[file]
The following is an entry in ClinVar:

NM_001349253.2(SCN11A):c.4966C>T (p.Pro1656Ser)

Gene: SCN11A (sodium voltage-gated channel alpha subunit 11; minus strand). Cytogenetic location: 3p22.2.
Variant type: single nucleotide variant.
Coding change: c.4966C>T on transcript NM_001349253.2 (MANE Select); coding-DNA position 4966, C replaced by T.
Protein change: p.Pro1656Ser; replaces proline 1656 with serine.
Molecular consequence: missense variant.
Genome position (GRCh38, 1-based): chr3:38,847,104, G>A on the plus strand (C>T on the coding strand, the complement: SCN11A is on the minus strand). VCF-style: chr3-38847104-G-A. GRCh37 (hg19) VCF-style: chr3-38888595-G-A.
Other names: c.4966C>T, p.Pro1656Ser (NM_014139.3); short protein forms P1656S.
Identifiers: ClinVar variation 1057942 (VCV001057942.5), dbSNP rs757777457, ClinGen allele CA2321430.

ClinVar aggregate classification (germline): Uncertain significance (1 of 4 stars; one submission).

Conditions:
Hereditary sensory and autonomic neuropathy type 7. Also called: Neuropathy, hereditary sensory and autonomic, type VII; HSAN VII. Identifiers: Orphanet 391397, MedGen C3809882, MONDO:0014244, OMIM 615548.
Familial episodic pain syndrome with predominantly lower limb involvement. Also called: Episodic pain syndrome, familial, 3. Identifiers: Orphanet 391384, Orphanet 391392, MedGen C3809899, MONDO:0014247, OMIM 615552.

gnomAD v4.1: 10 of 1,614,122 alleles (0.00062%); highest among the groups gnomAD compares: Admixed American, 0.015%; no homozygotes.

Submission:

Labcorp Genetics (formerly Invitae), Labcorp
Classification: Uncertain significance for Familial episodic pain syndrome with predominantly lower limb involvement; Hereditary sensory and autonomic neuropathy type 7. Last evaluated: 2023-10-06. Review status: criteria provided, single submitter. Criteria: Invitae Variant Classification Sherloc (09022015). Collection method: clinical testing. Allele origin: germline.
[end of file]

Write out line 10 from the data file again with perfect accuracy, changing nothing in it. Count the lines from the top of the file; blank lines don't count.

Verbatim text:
Identifiers: ClinVar variation 1057942 (VCV001057942.5), dbSNP rs757777457, ClinGen allele CA2321430.